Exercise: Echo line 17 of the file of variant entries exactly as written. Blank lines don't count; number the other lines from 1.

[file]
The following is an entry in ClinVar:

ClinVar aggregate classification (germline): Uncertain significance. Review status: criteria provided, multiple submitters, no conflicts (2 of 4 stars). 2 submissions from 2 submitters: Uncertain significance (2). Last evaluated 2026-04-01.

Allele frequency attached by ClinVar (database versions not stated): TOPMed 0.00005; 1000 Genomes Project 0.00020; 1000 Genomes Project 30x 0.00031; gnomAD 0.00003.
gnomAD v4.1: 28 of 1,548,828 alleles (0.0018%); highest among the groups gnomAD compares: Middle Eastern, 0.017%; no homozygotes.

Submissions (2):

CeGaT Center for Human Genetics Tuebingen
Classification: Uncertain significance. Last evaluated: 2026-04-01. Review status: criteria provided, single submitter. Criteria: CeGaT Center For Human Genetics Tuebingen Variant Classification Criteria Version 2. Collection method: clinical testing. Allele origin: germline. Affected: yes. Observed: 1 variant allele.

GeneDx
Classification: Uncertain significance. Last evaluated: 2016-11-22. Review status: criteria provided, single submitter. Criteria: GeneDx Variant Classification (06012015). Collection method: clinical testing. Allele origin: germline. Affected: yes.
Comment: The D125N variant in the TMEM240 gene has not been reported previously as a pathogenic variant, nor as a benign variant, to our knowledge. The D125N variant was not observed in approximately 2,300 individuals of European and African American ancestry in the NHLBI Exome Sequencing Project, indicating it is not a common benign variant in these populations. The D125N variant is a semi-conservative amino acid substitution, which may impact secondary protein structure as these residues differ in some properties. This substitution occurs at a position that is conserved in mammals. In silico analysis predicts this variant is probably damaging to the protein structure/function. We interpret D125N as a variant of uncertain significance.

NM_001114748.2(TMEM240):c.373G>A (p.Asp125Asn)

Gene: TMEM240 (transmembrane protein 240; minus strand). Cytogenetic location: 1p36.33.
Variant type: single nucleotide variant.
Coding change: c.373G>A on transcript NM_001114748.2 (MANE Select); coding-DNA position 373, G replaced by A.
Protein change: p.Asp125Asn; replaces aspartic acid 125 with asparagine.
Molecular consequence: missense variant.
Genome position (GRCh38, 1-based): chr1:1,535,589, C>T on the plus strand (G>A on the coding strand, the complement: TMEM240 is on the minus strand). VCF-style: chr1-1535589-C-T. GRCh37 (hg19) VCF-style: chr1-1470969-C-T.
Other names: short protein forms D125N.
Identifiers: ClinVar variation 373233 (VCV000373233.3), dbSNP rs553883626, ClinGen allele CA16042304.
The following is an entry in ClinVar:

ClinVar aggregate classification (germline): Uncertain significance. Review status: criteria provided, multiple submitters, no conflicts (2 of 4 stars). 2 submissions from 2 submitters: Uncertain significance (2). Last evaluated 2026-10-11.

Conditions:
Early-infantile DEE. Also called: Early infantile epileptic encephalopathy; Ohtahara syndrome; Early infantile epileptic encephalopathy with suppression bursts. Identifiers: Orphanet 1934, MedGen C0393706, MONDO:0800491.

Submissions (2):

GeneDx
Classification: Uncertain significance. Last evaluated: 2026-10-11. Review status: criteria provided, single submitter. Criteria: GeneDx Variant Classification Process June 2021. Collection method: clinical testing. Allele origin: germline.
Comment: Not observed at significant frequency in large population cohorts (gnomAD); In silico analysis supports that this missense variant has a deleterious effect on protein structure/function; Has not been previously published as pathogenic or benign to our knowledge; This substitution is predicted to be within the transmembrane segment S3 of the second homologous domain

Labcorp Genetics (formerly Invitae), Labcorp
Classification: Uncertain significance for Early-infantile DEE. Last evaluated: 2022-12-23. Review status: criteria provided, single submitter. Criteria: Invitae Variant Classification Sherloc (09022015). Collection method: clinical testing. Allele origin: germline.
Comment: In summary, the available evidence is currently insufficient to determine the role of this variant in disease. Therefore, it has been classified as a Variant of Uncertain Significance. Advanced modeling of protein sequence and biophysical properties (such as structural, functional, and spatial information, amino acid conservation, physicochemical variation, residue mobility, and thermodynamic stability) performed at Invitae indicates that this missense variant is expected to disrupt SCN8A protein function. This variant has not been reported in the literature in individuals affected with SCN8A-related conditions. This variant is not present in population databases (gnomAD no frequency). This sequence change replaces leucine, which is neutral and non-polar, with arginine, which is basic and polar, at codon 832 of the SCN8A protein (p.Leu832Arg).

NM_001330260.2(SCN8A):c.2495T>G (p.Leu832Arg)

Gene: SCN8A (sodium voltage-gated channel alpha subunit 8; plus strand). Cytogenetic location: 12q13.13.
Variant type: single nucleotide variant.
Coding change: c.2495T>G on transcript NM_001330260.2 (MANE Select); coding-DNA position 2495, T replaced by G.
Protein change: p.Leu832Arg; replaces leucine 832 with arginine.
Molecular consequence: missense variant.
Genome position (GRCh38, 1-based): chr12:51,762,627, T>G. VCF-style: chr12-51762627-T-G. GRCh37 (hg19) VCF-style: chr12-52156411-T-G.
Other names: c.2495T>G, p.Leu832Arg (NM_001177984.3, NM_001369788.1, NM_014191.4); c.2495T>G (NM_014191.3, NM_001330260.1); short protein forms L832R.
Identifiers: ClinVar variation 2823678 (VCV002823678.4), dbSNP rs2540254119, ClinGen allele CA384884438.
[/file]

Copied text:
Genome position (GRCh38, 1-based): chr1:1,535,589, C>T on the plus strand (G>A on the coding strand, the complement: TMEM240 is on the minus strand). VCF-style: chr1-1535589-C-T. GRCh37 (hg19) VCF-style: chr1-1470969-C-T.